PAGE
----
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UITS Monitor: IU needs your vote!

Monitor newsletter May 15, 2019
IU needs your vote! We are one of three global finalists-vote today to help us win!

UITS news for May 15, 2019

Security Matters Cybercamp for high schoolers coming in June

Registration is limited to 50 teens, so sign up early.

Security Matters Cybercamp is a day camp for high school students interested in cybersecurity. Hosted by the Indiana University Center for Applied Cybersecurity Research, the camp features sessions on cybersecurity ethics, cryptography, cybercrime, finding malware, network security, and more.

The keynote speaker will be Jonathan Sweeny, an FBI computer scientist. New this year is a full third day with even more advanced content.

When: June 25–27

Where: Hine Hall, IUPUI

Cost: $199 (breakfast and lunch included; parking at no charge)

Learn more about the camp

Register for the camp >>

How safe is your inbox?

A new service helps you recognize potential phishing messages.

In our continuing crusade against phishing, the IU Security Center now offers a new service called external email flagging to help protect you and your personal information.

After you activate the external email flagging service, messages you receive from non-IU email addresses will have an [External] tag added to the beginning of the subject line. Additionally, a warning is added to the top of the message to remind you to be cautious when clicking links or opening attachments from external sources. 

For more information on how—and why—to avoid email scams, visit

Activate external email flagging 

Changes coming to UITS Support Center on May 28

New hours for IUPUI location, closure at IU Bloomington’s Indiana Memorial Union.

Beginning May 28, the Campus Center Information Desk at IUPUI will have new hours:

  • Fall/spring semester: Monday-Friday, 10am-4pm
  • Summer: Monday-Friday, 11am-4pm
  • Winter break/spring break: Closed

Also on May 28, the UITS Support Center at Bloomington’s Indiana Memorial Union (M089) will be permanently closed. Don’t worry—the computer lab in M089 will still be staffed with consultants who can assist with tech issues.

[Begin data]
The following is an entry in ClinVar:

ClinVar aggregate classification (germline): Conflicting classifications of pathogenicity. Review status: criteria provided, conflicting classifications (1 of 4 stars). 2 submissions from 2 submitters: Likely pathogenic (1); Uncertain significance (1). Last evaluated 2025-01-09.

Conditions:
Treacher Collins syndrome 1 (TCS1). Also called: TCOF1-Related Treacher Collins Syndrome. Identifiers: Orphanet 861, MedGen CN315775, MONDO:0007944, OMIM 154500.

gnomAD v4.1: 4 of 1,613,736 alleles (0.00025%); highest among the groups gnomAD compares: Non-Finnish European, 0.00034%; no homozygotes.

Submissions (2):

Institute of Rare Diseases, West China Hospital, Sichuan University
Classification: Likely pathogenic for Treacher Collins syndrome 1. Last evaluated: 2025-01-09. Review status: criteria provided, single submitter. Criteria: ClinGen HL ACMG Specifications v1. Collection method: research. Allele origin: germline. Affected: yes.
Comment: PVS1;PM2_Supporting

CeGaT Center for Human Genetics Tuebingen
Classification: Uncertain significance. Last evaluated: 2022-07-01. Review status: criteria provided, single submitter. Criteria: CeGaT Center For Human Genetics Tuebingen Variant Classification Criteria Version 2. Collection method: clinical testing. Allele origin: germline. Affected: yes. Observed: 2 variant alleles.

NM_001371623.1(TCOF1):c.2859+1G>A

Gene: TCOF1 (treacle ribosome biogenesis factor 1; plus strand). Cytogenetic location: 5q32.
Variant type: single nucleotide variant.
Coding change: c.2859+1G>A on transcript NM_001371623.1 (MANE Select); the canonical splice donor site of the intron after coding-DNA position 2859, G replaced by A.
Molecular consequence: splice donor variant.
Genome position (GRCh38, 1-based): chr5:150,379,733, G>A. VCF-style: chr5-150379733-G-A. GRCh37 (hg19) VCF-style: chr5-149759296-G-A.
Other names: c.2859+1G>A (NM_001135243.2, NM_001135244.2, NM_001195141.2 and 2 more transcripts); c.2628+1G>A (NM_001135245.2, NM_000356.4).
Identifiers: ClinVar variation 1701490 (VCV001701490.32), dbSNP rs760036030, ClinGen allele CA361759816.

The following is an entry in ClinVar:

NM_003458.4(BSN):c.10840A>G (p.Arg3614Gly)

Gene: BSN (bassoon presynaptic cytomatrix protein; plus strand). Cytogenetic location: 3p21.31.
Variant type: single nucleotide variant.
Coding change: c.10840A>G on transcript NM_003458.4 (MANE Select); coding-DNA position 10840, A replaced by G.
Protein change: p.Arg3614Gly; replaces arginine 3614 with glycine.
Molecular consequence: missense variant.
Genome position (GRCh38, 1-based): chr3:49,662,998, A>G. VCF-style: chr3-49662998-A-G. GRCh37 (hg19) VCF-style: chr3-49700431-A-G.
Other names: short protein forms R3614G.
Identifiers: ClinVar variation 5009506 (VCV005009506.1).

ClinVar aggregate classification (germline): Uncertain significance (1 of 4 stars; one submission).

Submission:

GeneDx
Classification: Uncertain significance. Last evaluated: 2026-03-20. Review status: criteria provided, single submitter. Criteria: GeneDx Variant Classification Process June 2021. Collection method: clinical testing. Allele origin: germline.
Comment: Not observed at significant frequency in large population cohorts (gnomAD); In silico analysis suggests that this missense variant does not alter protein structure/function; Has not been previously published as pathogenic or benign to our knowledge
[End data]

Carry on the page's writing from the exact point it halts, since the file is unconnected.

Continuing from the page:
Learn more about tech support at IU

Say my name, say my name (correctly)

Ensure proper pronunciation with NameCoach.

Have you ever struggled to pronounce someone else’s name, or had your own name mispronounced? All staff, faculty and students at IU have access to NameCoach, a tool for recording your name so others can learn how to pronounce it.

Names can be recorded on your mobile device, on a computer microphone, or over the phone, then made available: 

  • From your email signature
  • On social media (LinkedIn, etc.)
  • Anywhere you choose to share your NameBadge

You can even show your school spirit with a crimson NameBadge—get started today!

Find out more about NameCoach

Exercise your right to vote

Show your support for UITS apps in the running for national recognition.

Quick Check and Boost, tools developed by UITS to support student success, have been selected as finalists for the 2019 IMS Global Learning Consortium Learning Impact Awards. Voting for the awards is open to the public, so get your clicking finger ready!

Both services can be found in the “Evolution to Next Generation Digital Learning Environments” category. Voting is open through noon PDT on May 21, and only one vote per IP address is allowed. 

Learn more and cast your vote

IU awarded $40M to manage NOAA’s N-Wave network

Global Research Network Operations Center to handle network that transports weather forecasting, severe storm modeling, climate and ocean data.

On May 1, Indiana University signed a new 10-year, $40 million contract with the National Oceanic and Atmospheric Administration to support its science and operations network, N-Wave.

From reliable weather forecasts to severe storm prediction models that save lives, NOAA’s N-Wave network securely and efficiently shares the data needed to make sense of the changing environment.

This high-speed network connects thousands of scientists and engineers to the data and resources they need to advance environmental science—to the tune of up to 20 petabytes of data per month—in a variety of fields such as oceanography, chemistry, biology and meteorology.

Watch a video about this NOAA news

More stories